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  • Writer's pictureAmerican Diversitied Energy

The 2018 Omnibus Spending Bill Has Restored Funding - in Full- for the Department of Energy's Ti


The Innovative Technologies Loan Guarantee Program was established during the Bush Administration through Title 17 of the Energy Policy Act of 2005. A one-time appropriation of $40 billion established its revolving loan fund. This appropriation is known as “no-year” money, since it requires no further action by Congress to renew the Title 17 loan authority. Only the program’s administrative costs are subject to annual appropriations.

The U.S. government has many programs, available through multiple agencies, to promote the research and development (R&D) of innovative, disruptive technologies. But there is a yawning gap between the development of a promising new technology and the financing needed to bring it into commercial operation. This gap is known as “the valley of death.” That’s because private sector lenders are averse to financing projects that have a high risk of failure due to the use of something that is brand new, unproven, and never done before at commercial scale.

That’s why the Title 17 loan guarantee program – and its sister, the Advanced Technology Vehicle Manufacture (ATVM) direct loan program – were created. Without a path to commercialization, no innovation advanced through R&D can become a reality.


The Title 17 and ATVM programs are responsible for providing the funding that allowed Tesla to build the Tesla S, brought the Nissan Leaf into commercial production, and allowed Ford to develop its line of Eco-Boost engines. Title 17 loan guarantees funded other groundbreaking innovations, including the first utility-scale solar projects in the U.S., which stimulated private sector financing for another 43 utility-scale solar projects and led to a 70% drop in the price of solar.

There also was one spectacular failure: the Solyndra solar project, something opponents of the program – including Office of Management and Budget (OMB) Director Mitch Mulvaney – have used relentlessly to berate the program.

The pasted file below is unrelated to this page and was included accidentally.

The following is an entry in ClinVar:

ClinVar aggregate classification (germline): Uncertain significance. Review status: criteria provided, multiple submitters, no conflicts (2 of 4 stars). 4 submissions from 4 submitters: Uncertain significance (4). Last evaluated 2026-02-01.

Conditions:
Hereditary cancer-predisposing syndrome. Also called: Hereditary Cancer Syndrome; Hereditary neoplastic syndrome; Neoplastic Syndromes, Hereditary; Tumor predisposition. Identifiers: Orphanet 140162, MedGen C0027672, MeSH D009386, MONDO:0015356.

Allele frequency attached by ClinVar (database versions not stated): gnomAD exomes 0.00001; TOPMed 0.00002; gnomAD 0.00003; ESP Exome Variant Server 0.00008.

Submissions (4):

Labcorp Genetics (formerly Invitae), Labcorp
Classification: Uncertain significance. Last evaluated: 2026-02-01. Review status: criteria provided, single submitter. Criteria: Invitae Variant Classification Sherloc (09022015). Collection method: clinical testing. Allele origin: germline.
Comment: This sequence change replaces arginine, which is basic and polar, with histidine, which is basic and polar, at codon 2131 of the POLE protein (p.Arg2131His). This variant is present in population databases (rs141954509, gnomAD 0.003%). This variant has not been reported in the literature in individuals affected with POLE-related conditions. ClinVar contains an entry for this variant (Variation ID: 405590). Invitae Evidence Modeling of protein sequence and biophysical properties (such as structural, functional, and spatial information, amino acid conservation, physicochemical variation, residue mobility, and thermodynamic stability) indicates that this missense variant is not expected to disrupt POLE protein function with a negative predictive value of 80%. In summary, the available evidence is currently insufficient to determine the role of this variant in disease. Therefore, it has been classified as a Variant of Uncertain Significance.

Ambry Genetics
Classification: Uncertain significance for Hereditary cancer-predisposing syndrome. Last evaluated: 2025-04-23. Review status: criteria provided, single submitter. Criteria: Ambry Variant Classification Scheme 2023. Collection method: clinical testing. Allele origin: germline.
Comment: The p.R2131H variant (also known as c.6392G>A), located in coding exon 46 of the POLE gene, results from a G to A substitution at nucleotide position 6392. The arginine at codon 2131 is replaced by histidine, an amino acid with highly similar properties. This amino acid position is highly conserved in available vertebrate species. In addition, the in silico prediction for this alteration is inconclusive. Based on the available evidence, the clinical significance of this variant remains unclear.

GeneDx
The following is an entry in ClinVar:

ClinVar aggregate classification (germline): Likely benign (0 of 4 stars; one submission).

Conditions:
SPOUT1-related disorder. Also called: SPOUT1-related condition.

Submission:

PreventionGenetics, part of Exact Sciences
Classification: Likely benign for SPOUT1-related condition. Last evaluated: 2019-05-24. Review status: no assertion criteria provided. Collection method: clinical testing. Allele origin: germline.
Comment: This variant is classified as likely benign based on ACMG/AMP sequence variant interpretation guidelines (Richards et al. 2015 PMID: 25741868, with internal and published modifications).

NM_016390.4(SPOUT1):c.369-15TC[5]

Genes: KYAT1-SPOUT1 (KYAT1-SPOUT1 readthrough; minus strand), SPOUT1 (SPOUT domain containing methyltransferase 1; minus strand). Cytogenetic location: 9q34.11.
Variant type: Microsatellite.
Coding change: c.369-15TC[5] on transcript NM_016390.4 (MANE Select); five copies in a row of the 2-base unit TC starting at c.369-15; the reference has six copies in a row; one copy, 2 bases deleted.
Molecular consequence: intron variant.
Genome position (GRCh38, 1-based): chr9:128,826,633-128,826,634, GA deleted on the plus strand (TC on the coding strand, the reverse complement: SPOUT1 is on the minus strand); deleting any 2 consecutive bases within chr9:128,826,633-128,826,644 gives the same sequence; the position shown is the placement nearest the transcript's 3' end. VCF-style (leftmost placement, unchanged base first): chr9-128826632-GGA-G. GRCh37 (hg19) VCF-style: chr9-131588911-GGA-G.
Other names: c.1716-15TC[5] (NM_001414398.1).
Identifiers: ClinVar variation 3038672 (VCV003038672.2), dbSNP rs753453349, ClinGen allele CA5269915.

The programs’ losses, however, represent only 3.1% of its portfolio, a loss rate any commercial bank would happily claim.

That’s not all:

  • The Title 17 program has shown through the projects it has supported that each federal dollar invested in a loan guarantee stimulates more than $10 in private capital investment and leads to scores of additional follow-on projects supported entirely by private sector financing.

  • Every project in the Title 17 pipeline that is built generates tax revenues for local communities, states and the federal government, as well as state and federal income taxes from the salaries paid to workers.

  • Moreover, the Title 17 and ATVM programs have produced an average of $250 million per year in interest payments, returning almost $2 billion in collections to the U.S. Treasury since their first loan closing in 2009.

  • The bulk of the administrative costs necessary to operate the Title 17 program – up to $37 million per year – are paid by the companies that submit applications. Only $17 million per year has been allocated from the general fund for the two fiscal years preceding 2018 for the Title 17 program in the DOE budget. Another $5 million per year was allocated in FY2016 and FY2017 to operate the ATVM program.

  • While actual and projected revenues have no impact or relevance in the U.S. Congress when it comes to scoring spending bills (i.e., matching up budget allocations with expenditures), the revenues generated by the Title 17 and ATV programs occur nevertheless.